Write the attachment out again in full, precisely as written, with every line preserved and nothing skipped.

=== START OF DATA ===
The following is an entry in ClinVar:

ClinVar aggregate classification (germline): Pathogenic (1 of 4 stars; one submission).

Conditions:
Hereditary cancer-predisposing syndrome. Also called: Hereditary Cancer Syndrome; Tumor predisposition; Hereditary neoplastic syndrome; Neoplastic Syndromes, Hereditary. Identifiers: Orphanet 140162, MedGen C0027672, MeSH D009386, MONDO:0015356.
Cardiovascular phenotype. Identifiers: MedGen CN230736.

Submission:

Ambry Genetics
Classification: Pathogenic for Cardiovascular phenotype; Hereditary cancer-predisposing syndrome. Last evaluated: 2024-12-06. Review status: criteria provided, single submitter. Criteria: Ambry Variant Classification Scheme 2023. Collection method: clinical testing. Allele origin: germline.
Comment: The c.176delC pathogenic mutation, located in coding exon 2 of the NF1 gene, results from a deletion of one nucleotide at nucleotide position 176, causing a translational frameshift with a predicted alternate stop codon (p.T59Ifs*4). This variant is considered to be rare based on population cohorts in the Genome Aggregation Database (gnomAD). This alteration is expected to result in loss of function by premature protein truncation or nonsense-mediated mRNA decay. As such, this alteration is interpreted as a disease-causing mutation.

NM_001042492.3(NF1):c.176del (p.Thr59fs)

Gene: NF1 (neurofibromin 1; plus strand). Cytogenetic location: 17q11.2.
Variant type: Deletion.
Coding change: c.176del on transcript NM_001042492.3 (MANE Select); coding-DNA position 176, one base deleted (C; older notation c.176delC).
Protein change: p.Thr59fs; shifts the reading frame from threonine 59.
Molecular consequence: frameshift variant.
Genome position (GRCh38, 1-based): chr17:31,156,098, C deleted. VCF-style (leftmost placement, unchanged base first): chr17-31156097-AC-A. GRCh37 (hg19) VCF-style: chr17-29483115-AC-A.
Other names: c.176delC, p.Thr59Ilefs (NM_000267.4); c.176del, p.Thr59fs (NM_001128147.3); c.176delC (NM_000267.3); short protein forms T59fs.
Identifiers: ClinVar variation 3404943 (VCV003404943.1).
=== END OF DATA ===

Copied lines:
The following is an entry in ClinVar:

ClinVar aggregate classification (germline): Pathogenic (1 of 4 stars; one submission).

Conditions:
Hereditary cancer-predisposing syndrome. Also called: Hereditary Cancer Syndrome; Tumor predisposition; Hereditary neoplastic syndrome; Neoplastic Syndromes, Hereditary. Identifiers: Orphanet 140162, MedGen C0027672, MeSH D009386, MONDO:0015356.
Cardiovascular phenotype. Identifiers: MedGen CN230736.

Submission:

Ambry Genetics
Classification: Pathogenic for Cardiovascular phenotype; Hereditary cancer-predisposing syndrome. Last evaluated: 2024-12-06. Review status: criteria provided, single submitter. Criteria: Ambry Variant Classification Scheme 2023. Collection method: clinical testing. Allele origin: germline.
Comment: The c.176delC pathogenic mutation, located in coding exon 2 of the NF1 gene, results from a deletion of one nucleotide at nucleotide position 176, causing a translational frameshift with a predicted alternate stop codon (p.T59Ifs*4). This variant is considered to be rare based on population cohorts in the Genome Aggregation Database (gnomAD). This alteration is expected to result in loss of function by premature protein truncation or nonsense-mediated mRNA decay. As such, this alteration is interpreted as a disease-causing mutation.

NM_001042492.3(NF1):c.176del (p.Thr59fs)

Gene: NF1 (neurofibromin 1; plus strand). Cytogenetic location: 17q11.2.
Variant type: Deletion.
Coding change: c.176del on transcript NM_001042492.3 (MANE Select); coding-DNA position 176, one base deleted (C; older notation c.176delC).
Protein change: p.Thr59fs; shifts the reading frame from threonine 59.
Molecular consequence: frameshift variant.
Genome position (GRCh38, 1-based): chr17:31,156,098, C deleted. VCF-style (leftmost placement, unchanged base first): chr17-31156097-AC-A. GRCh37 (hg19) VCF-style: chr17-29483115-AC-A.
Other names: c.176delC, p.Thr59Ilefs (NM_000267.4); c.176del, p.Thr59fs (NM_001128147.3); c.176delC (NM_000267.3); short protein forms T59fs.
Identifiers: ClinVar variation 3404943 (VCV003404943.1).